What does the revised FORS Standard mean for operators? CVW finds out the details.
The revised FORS Standard became effective in January 2019, setting out the requirements operators must meet if they wish to become accredited with FORS, the Fleet Operator Recognition Scheme.
This fifth iteration of the document, which comes as FORS enters its 11th year in operation, allows provision for powered two-wheeler vehicles to address the need for safety across a broader range of commercial vehicles. It also includes new driver training requirements to address the growing need for air quality improvements and the ongoing threat of terrorism.
FORS Director, Sonia Hayward looks at how the FORS Standard has changed, and why evolving compliance is the key to raising operational standards in the transport and logistics industry.
Q. Why has a new version of the FORS Standard been issued?
Sonia Hayward (SH): FORS is committed to continuous best practice, both in the progressive nature of our accreditation, and in the way we work to ensure our requirements remain relevant.
So, the FORS Standard is not a static document, because best practice is not static. Standards must respond to emerging best practice, new legislation that affects members, and the feedback of members themselves, so it needs to be updated every two years. It is vital that the requirements of the FORS Standard reflect the evolution of best practice, and the singular aim of FORS to drive-up safety, environmental, and efficiency standards for all road transport operations.
Q. What are the key changes to the entry level FORS Bronze accreditation?
SH: The revised version has been designed to make FORS accessible to more vehicles, especially the growing fleets of motorcycles and other powered two-wheelers, which contribute to many last-mile deliveries on UK roads.
Passenger carrying vehicles (PCVs), are also given greater credence, with a new requirement at FORS Bronze to ensure accessibility, comfort and safety for all passengers. The requirement must be demonstrated via a passenger safety policy, on vehicle signage and adequate access for all passengers.
A new counter terrorism requirement has been introduced at Bronze, to minimise the risks posed by potential security and terrorist threats, and help members ensure staff are prepared to deal with extremist and terrorist action.
Operators must now have a counter terrorism policy and supporting procedures in place, which includes naming a Counter Terrorism Champion. Drivers are also required to have undertaken the FORS Professional Security and Counter Terrorism eLearning module within the 24 months prior to audit.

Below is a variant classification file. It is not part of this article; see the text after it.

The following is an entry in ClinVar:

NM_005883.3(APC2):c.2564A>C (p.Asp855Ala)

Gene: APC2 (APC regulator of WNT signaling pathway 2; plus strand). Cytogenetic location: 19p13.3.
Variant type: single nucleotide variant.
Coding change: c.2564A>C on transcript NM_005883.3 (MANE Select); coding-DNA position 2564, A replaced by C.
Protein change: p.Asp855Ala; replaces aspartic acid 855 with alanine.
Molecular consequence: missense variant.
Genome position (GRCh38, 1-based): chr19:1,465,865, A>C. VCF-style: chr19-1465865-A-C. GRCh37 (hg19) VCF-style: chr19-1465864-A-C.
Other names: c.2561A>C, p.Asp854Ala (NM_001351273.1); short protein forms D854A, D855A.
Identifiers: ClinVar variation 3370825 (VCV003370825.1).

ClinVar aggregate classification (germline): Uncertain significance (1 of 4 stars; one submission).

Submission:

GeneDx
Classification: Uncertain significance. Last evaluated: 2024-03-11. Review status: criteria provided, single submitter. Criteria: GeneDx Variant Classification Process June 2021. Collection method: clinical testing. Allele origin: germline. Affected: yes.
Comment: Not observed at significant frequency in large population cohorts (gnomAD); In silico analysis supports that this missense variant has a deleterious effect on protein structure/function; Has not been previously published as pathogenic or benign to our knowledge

Q. What are the key changes to the operating centres and noise sensitive FORS Silver and Gold accreditations?
SH: An added emphasis on improving environmental operating standards has become evident with a new requirement at FORS Silver for HGV and van drivers to complete the FORS Professional ‘LoCITY – Time to clean up’ eLearning module within the 24 months prior to accreditation.
FORS has also introduced a Gold requirement for drivers to have completed either the FORS Professional LoCITY Driving training course, or a FORS-approved environmental awareness course within the past five years. This is in addition to the current requirement to have attended Safe Urban Driving or Van Smart, or a FORS- approved, work-related road safety training course, within the five years prior to accreditation. FORS Silver also includes a commitment to tackle noise pollution – criteria formally mandated at FORS Gold. Operators seeking FORS Silver accreditation must complete noise assessments at locations in a bid to minimise noise pollution and its impact on local communities.
Q. How do these changes reflect how compliance has changed since FORS started?
SH: Since FORS began in 2008, it has grown from a relatively small, London-centric operation, to encompass well over 5,000 members of diverse fleets nationwide. Consequently, the requirements and demonstrations set out in this revised FORS Standard reflect this truly national and broad remit.
It is vital that compliance can meet the evolving challenges our industry faces, and FORS serves to help operators meet these challenges and strive for continuous operational excellence and best practice. We are confident the revised FORS Standard moves our members forward on this course, and will guide FORS members on how to run a safe, efficient and environmentally- sound operation.
The Fleet Operator Recognition Scheme (FORS) is a voluntary accreditation scheme established in 2008. It is open to UK and non-UK fleet operators, and to the organisations that award contracts to those operators. With 5,000 members, FORS is now well-established as the go-to accreditation scheme for best practice. For more information, visit www.fors-online.org.uk.